Friday, November 18, 2005

Friday Fling

NYT's James Glanz reports this morning that the comptroller and financial officer for the American authority and Iraq who been charged with taking kickbacks served prison time for felony fraud in 1990.
Along with a web of other conspirators who have not yet been named, Mr. [Robert J.] Stein and his wife received "bribes, kickbacks and gratuities amounting to at least $200,000 per month" to steer lucrative construction contracts to companies run by another American, Philip H. Bloom, an affidavit outlining the criminal complaint says.

How soon do these two get their Medals of Freedom?


Hooray for Pennsylvania Congressman John Murtha. The Vietnam veteran and retired Marine Colonel who once supported the war has called for the troops in Iraq to be pulled out in six months. From NYT's Eric Schmitt:
"Our military has done everything that has been asked of them. It is time to bring them home," Mr. Murtha said, at times choking back tears. Mr. Murtha's proposal, which goes well beyond the phased withdrawal of United States forces from Iraq that other moderate Democrats have proposed, stunned many Republicans who quickly held their own news conference to criticize the plan.

Among those Republican critics was House Speaker Dennis Hastert, who said Murtha had adopted a policy of "cut and run." Hastert, if you hadn't guessed, is one of many pro-war Republicans who never served in the military.

Murtha made his views on the "chicken hawks" abundantly clear when asked his opinion of Vice President Dick Cheney's recent incendiary remarks about critics of the war.
"I like guys who've never been there that criticize us who've been there. I like that. I like guys who got five deferments and never been there and send people to war and then don't like to hear suggestions about what needs to be done."

Keep it coming, Congressman Murtha. It's people like you who will give the rest of the legislature the spine to stand up and take its constitutional authority back from the White House.


Speaking of Congress growing a spine, NYT's Eric Lichtblau tells us…
A tentative deal to extend the government's antiterrorism powers under the law known as the USA Patriot Act appeared in some jeopardy Thursday, as Senate Democrats threatened to mount a filibuster in an effort to block the legislation.

"This is worth the fight," Senator Russell D. Feingold, a Wisconsin Democrat who serves on the Judiciary Committee, said in an interview.

"I've cleared my schedule right up to Thanksgiving," Mr. Feingold said, adding that he was making plans to read aloud from the Bill of Rights as part of a filibuster if necessary.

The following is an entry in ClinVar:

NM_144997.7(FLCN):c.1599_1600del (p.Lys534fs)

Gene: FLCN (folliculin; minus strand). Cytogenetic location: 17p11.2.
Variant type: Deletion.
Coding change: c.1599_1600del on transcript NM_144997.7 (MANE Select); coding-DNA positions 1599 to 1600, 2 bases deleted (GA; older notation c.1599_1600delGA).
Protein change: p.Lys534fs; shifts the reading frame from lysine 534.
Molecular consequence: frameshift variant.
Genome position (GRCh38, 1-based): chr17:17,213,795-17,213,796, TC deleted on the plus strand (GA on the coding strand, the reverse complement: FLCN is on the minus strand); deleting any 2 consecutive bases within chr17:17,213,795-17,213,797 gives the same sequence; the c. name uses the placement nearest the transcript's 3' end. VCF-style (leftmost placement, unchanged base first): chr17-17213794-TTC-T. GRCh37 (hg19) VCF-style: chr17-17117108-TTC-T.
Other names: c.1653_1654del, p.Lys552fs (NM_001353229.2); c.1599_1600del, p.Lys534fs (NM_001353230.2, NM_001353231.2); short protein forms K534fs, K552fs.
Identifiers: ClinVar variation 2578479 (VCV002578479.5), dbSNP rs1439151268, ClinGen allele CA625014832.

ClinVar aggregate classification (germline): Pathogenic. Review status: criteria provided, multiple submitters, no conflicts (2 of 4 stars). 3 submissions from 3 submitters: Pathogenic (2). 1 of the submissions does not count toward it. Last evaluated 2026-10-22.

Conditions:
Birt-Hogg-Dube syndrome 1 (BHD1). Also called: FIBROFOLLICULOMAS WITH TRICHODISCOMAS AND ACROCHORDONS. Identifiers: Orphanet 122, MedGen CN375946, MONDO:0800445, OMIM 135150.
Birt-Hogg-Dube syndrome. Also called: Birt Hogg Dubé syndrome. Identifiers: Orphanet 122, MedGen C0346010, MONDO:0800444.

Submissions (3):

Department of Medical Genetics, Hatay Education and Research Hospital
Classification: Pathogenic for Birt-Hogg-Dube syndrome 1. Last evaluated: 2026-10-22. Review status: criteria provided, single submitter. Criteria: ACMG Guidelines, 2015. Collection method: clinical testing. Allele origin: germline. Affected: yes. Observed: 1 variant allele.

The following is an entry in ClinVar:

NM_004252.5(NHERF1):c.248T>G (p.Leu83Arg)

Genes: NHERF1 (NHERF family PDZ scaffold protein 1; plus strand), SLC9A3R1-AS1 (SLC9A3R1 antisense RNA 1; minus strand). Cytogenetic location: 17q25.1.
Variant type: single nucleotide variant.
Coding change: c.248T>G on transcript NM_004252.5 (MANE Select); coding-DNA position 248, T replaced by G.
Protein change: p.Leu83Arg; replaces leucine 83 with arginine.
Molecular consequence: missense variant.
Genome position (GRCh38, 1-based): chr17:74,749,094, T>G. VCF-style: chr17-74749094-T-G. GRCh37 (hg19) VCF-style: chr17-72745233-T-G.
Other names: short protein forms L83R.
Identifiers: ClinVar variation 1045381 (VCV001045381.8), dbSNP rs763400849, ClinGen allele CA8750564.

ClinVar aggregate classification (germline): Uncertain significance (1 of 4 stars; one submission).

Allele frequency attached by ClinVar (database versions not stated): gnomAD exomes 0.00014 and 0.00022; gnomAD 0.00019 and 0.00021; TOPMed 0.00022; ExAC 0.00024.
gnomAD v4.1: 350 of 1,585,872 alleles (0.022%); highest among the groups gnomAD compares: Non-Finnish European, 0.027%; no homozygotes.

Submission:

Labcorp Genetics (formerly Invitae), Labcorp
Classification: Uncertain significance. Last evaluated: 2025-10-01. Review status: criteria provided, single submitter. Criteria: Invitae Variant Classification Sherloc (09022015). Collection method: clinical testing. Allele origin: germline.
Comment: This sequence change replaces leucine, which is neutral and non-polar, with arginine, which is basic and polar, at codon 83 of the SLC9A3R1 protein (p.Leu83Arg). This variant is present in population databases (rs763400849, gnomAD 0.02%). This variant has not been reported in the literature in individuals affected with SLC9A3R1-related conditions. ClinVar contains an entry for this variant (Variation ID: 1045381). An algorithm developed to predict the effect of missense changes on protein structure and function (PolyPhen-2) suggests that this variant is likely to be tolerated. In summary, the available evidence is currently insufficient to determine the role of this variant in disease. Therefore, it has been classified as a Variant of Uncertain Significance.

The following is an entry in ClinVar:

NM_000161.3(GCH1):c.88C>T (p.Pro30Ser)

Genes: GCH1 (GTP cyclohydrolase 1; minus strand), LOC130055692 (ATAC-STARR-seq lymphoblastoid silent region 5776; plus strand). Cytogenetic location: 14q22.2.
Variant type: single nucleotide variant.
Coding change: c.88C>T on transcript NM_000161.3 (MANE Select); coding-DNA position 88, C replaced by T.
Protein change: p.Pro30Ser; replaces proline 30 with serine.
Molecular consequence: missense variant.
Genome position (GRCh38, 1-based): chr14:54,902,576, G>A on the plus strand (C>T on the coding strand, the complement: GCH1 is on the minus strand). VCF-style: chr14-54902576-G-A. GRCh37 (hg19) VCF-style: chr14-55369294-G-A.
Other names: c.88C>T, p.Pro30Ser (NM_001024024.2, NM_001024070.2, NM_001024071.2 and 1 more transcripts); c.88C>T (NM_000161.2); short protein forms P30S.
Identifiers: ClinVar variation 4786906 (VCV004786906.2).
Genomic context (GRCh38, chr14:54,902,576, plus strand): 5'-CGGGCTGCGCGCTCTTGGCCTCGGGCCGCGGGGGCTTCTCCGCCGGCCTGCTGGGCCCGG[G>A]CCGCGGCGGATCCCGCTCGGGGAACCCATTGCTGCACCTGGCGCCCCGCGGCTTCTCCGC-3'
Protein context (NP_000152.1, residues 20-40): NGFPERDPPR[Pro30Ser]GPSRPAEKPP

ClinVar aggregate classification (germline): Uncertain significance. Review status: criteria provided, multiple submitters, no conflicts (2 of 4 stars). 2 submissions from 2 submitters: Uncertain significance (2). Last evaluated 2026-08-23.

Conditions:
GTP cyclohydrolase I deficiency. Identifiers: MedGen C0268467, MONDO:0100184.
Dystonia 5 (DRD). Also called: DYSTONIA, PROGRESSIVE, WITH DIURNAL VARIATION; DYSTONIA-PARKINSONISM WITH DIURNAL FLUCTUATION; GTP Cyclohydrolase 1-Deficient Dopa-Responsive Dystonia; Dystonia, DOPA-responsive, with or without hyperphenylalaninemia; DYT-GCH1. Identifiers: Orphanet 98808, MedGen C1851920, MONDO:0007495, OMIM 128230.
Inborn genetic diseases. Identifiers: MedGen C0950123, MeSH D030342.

As we've discussed here before, the Patriot Act violates key provisions of the Constitution's fourth, fifth, sixth, and eighth amendments, and illegally gives the president the power to suspend the write of habeas corpus privilege, and empowers him to exercise bills of attainer which are specifically prohibited by the Constitution.

So while I'm glad to see Senate Democrats opposing the extension of the Patriot Act, I'm somewhat dismayed that they have to. The Patriot Act should never have been passed. It not only gives Mister Bush unconstitutional powers, it was unconstitutional for Congress to have given them to him.

Andrew Young has a good account of the debate over Abraham Lincoln's war powers over at Roger Taney, then Chief Justice of the Supreme Court, thoroughly refuted Lincoln's authority to suspend habeas corpus.
Near the end of his opinion [in the Ex parte Merryman case, Taney] says that, if the executive branch can, in any situation, overstep other branches, then “the people of the United States are no longer living under a government of laws.” In Taney’s view, the Constitution is not a mere suggestion of how government should operate under ideal circumstances. Instead, it is a concrete document to which the executive must adhere at all times, including times of emergency. If presidents can abandon the Constitution “upon any pretext or under any circumstances,” the Constitution means nothing.

Keep that in mind the next time you hear Mister Bush talk about "rule of law."

And have a great weekend!


  1. Most of my family (Japanese-American U.S. citizens) were thrown in internment (aka concentration) camps during WWII by FDR. A lot of the prisoners died from tuberculosis, at least in part, due to suboptimal living conditions and poor diet. Dead from gas chambers or dead from disease, how much different is it? The Nazi death camps were worse in their sadism but I wonder what would have happened to my family if Japan had managed to attack the U.S. mainland or the war had lasted longer.

    I don't take civil rights for granted.

  2. Nor I. That's why I've been so dismayed at how many Americans rolled over for the Patriot Act.

  3. I just linked over to this post. If you mind, just let me know, and I'll remove it. Peace.


  4. Don't mind at all Kat. Thanks for letting me know.


  5. I was inspired to write a blog entry,, about my father's rather weird history of shifting loyalties as a Japanese-American.